Once you have selected your scanner from the import screen,
adjust scanning options.

1) Mode


a. Mode defines the amount of control you wish from entirely “automatic” to “professional” which gives you the greatest flexibility, but requires some knowledge to use effectively.

b. You may explore automatic on your own, my discussion assumes “professional” is selecte
d.

2) Document Type:

a. “Reflective” is typically the setting used for scanner photography, it just means that the light will hit the object and reflect from it to create the image.

b. “Film”- there are several film settings designed for slides or film (worth trying but not addressed here)

3) Exposure Type: (changes depend on what you selected above)


a. Assume that “Reflective” was selected above, then select Exposure Type: “Photo” for greatest tone range.


4) Image Type


a. “24-bit Color” is best to start with; if you have “48-bit Color” you may wish to explore, but it will make files much larger, so not best for beginning.

b. Select “Gray Scale” for black and white final product. No color information will be captured, so only use this if you are certain.

5) Resolution:

a. This is the big one. The higher the resolution (pixels per inch) the bigger the final
image can be without loss of clarity.

b. Two cautions:

i. File sizes grow dramatically with high resolution settings, so unless you
have a monster machine, don’t get greedy.

1. Remember that the smaller the object being scanned the higher the resolution can be before file gets unmanageable.

2. Conversely, if you are scanning anything approaching letter size,
you’ll not be able to crank up the resolution far without exceeding
500 MB or even a GIG and more. Most computers have difficulty
with files that big.

ii. The other caution is that any setting beyond the native resolution of your
scanner is wasted effort because the scanner can’t capture more
information than that. In my case, the Epson 4990 can scan up to 4800 ppi.
It has settings offering 9600 ppi and more. The software will simply make up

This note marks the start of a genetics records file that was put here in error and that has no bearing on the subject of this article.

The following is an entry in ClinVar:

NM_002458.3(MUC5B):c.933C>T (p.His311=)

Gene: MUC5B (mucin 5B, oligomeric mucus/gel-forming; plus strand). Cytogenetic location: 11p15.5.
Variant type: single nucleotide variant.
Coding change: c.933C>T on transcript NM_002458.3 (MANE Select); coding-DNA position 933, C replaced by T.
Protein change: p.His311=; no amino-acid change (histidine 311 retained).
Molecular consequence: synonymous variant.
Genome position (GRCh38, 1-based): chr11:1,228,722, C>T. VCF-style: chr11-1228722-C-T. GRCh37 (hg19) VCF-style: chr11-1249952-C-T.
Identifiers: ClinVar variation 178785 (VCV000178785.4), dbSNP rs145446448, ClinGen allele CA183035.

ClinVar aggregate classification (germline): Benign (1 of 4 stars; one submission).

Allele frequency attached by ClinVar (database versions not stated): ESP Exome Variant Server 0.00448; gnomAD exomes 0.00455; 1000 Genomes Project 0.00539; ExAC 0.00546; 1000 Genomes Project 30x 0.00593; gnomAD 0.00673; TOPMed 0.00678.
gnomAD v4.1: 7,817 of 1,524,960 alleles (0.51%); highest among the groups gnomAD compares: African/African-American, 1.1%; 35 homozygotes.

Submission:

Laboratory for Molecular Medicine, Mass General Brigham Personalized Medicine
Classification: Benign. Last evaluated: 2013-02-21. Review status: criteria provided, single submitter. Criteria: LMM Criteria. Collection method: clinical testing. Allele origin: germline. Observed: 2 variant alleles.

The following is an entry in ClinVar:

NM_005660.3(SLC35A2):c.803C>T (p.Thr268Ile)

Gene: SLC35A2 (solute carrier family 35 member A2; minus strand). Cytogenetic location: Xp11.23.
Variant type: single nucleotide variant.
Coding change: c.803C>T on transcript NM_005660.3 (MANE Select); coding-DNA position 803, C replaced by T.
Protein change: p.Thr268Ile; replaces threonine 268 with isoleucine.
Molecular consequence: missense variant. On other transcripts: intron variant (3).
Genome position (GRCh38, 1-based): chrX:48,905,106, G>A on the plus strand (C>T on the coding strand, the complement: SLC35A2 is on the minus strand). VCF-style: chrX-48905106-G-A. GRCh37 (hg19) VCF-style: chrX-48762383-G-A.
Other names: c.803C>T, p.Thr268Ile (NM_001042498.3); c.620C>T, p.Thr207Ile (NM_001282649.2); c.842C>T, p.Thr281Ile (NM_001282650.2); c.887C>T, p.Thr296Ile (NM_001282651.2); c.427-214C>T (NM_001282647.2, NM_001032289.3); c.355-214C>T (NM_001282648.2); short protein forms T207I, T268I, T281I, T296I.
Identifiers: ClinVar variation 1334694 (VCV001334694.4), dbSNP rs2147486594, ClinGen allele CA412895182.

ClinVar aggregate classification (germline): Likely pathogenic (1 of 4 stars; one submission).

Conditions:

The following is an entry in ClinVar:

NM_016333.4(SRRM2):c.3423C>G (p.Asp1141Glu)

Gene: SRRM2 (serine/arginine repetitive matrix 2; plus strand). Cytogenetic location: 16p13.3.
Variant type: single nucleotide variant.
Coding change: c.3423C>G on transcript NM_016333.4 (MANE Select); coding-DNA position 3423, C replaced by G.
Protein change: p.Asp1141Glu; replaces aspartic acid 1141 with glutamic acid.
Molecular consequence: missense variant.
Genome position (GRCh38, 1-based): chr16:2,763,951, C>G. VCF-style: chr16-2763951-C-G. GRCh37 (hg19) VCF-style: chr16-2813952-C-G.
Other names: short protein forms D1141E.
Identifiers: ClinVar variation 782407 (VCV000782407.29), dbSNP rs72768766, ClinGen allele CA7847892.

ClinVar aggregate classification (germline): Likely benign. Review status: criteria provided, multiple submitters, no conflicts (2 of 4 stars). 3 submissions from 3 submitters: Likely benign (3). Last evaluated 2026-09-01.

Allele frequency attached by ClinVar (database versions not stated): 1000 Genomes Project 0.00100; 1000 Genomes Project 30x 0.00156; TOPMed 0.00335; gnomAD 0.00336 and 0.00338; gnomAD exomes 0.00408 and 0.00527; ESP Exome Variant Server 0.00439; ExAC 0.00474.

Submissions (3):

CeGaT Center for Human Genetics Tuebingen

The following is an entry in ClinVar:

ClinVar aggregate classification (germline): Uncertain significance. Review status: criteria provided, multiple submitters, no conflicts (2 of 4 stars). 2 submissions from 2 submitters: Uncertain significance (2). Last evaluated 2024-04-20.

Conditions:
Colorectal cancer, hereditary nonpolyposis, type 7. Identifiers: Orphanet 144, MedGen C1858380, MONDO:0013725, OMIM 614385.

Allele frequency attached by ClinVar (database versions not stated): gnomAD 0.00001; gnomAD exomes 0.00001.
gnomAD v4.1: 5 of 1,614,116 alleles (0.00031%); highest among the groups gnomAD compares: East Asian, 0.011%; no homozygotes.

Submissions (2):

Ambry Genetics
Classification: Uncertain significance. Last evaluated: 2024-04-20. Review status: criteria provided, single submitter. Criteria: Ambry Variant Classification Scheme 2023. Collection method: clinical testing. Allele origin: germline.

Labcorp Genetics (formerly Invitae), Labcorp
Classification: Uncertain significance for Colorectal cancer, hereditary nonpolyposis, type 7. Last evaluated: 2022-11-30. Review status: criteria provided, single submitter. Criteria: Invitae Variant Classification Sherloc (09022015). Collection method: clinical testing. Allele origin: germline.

the data through interpolation to get to that resolution. No additional clarity
is gained and likely an unmanageable file will be!

6) Document Size:


a. I recommend for the sake of simplicity that you start with the setting that says “original”. It will help in understanding other technical issues and you can always specify the final size of the document later.

b. For the same reason, I’d leave scale at “100%” - you can change it in your photo
editor if desired. Keep it simple at this point.

7) If you have Adjustments available to you:

a. Leave all the boxes unchecked. Do not use filters, descreening, color restoration or Digital Ice. You are basically trying to shoot “raw.” Leave manipulation until later.

b. The exceptions are the buttons which control “Histogram” and “Tone Correction”.

i. “Histogram” is the most important reason to use “Professional Mode”. This
setting is what will allow you to wage war with the depth of field

ii. “Histogram” will NOT make more depth of field, but it will help you light your subject in ways that may help it “look” as though it does.

1. First, scan once without any buttons used. This will be your baseline exposure.

2. Second, scan using the “Auto Exposure” button, this will show you an extreme. Chances are excellent that small areas of the light colors will be over-exposed, washed out with irretrievable loss of detail.

3. Third, scan using the “Histogram” sliders after the “Auto Exposure” to back off slightly. This step is trial and error, no way around it. With practice, balance can be achieved between over exposed highlights and an image that is too dark overall.

iii. An even more subtle adjustment is the “Tone Correction” button which offers an “Open Shadow” option. This will send light deeper into the object, but the loss of contrast is severe, so the “User Defined” option may work out better. Again, there is no way around trial and error until you are comfortable with these settings.

iv. A last comment about these adjustments is that you can “Preview” as you go along, so it is perfectly reasonable to play with the sliders until you like what you see. Try the “Zoom” option if you can, to get an even better preview
.

8) Use the Scan button to create your file.

Save file as RGB, this setting has the best color gamut (largest range of colors). Industry standard is Adobe 98 RGB, if you use this setting; it is easy to correlate to other software or color systems, like Pantone. More importantly, your images will look better. sRGB is a format commonly seen, but it has fewer colors so again, colors ultimately less vibrant, like .jpg images mentioned earlier, its best application is for web use not printing. CYMK conversions are necessary if the image is to be printed with traditional offset printing, but its color gamut is extremely limited, so your beautiful rich colors in RGB may look flat. Exercise care and do test prints if taking your images into a CYMK environment.

Sometimes, though, plant material is wonderful in other ways, but has been bruised or damaged before making it to the scanner. In a photo editing program much is possible, if “fixing” the flaws is important to you.


Raw scan:

After editing in Photoshop:

Frequent back and forth viewing helps guide the decision making.
Below is another partial view:

Then the edited image, all cleaned up, is ready to manipulate or use as final image:

See more examples at: http://www.MarshaTudor.com

 

Download the pdf. file of this tutorial.


You will need Adobe Acrobat Reader.

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Images on this page Copyright © Marsha Tudor